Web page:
When entering into a new real-estate market, it is important to learn the terms (lingo) often used by the market players in order to effectively and efficiently communicate, interact, negotiate and close deals. You do not want to be sidelined in business conversations or miss out on important information that can prove useful when making critical investment decisions.
More often than not, real-estate lingo differs across countries; and even in Kenya, there are some variations. It is important to note that majority of real estate terms in Kenya are borrowed from the British, who colonized Kenya.
Terms for housing in Kenya
Kenyan real estate uses loose terms to define the variety of house types and do not take into much respect the scales, styles, designs and spatial arrangements of the houses
Single rooms – 3mx3m rooms that do not have facilities such as bathrooms and toilets.
Bedsitter – These are larger than single rooms and equipped with a bathroom facility, a kitchen sink and shelves
Flats – Flats are included within a set of high-rise housing units, often 4-6 stories, located in middle-class neighborhoods. They are considered less sophisticated than apartments. Often, different types of houses such as bedsitters, one bedroom and two bedrooms are contained within one flat (which is rare in apartments).
Apartments – Included within high-rise housing units that are built more elegantly (in terms of design and structure) than flats. In Kenya, apartments are similar to flats but the difference is that apartments are located in upscale neighborhoods (and thus, cost more).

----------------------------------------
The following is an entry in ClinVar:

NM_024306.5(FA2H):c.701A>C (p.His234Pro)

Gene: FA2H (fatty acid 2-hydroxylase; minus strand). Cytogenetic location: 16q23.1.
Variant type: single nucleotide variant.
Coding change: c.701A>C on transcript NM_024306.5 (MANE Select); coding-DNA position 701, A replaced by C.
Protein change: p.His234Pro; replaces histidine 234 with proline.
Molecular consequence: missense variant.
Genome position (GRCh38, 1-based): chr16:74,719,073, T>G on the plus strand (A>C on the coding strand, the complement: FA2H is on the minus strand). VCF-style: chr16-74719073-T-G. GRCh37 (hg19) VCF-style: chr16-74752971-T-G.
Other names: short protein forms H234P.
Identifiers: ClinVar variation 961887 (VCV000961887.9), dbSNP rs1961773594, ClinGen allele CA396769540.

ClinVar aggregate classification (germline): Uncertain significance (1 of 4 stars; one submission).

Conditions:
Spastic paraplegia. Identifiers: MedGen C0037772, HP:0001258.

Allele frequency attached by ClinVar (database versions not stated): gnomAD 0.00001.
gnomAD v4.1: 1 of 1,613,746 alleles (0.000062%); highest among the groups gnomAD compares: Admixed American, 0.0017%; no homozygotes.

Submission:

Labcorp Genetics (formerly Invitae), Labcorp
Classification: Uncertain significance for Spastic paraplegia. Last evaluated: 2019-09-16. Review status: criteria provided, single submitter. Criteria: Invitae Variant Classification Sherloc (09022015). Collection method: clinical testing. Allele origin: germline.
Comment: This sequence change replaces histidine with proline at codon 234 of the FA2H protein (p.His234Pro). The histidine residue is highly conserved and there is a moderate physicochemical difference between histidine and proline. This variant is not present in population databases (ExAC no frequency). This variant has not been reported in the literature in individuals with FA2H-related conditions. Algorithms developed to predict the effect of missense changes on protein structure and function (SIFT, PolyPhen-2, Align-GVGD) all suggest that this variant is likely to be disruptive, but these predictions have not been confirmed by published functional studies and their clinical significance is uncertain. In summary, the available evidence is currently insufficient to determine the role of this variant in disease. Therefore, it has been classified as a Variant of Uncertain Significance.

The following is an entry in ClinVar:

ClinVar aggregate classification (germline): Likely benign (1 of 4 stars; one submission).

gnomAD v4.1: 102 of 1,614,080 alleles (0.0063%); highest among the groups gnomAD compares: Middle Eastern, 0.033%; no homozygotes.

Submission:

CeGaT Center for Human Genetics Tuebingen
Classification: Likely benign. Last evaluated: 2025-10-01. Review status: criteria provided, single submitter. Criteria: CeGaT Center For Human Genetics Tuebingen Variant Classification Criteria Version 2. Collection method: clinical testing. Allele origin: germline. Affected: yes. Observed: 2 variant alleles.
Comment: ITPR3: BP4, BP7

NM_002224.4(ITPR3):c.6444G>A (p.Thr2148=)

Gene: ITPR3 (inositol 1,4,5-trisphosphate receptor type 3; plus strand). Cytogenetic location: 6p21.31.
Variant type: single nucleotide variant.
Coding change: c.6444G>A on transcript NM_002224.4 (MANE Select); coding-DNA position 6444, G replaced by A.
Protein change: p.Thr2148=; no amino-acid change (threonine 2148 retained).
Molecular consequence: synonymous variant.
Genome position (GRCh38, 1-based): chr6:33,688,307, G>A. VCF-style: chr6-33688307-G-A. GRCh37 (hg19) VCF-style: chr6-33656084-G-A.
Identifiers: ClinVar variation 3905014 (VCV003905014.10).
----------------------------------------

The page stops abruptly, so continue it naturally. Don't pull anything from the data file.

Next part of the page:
Bungalow – Bungalows are one-level housing units with individual large compounds and often without any upper rooms. They are synonymously used with single-family residential houses.
Maisonette – An attached or semi-detached housing unit containing a ground and an upper floor connected by an internal staircase. Most maisonettes have a common perimeter wall where each unit has its own wall and compound. They are often synonymous with multiple-family dwellings.
Townhouse – A larger and more luxurious version of a maisonette. Often, one title is shared among different unit owners and as a result, subtitles are issued. They are also often split vertically.
Duplexes – Any type of house with two separate entrances for different occupants. Most duplexes are split horizontally.
Mansion – A large-sized unit that occupies an extensive potion of land with an even larger compound and a farm attached to it. They are detached and stately houses and their level of style and sophistication is impeccable. They have numerous bedrooms ranging from 6-20.
En-suite – Houses built with numerous bedrooms with each bedroom having its separate bathroom.
Master En-suite – Master bedrooms that have their own separate bathroom and toilet, that is not shared by any other room.
Manyatta – Traditional pastoralist houses, most used by Maasais and Samburus.
Mabati house – Houses with iron sheet roofing.
Nyumba ya matope – Houses made of clay/ mud.
Makuti house – House made of palm or coconut leaves.
‘Savee‘ – Surveyor
Lawyer – Popularly referred with Swahili name ‘Wakili’ meaning lawyer.
Contractor – Simply that – foreman is often used synonymously.
Fundi – General Swahili term referring to anyone involved in construction, such as builders, carpenters, masons, welders.
Beacons – Concrete with metal rods fixed at the center, used for demarcating land.
Acre – Most common unit of measurement. One acre is equivalent to 0.44 hectares.
Septic – Large pits made to accommodate human waste from bathrooms, especially in areas without sewerage system run by local authorities.
Pricing adjustments – Loan mark-ups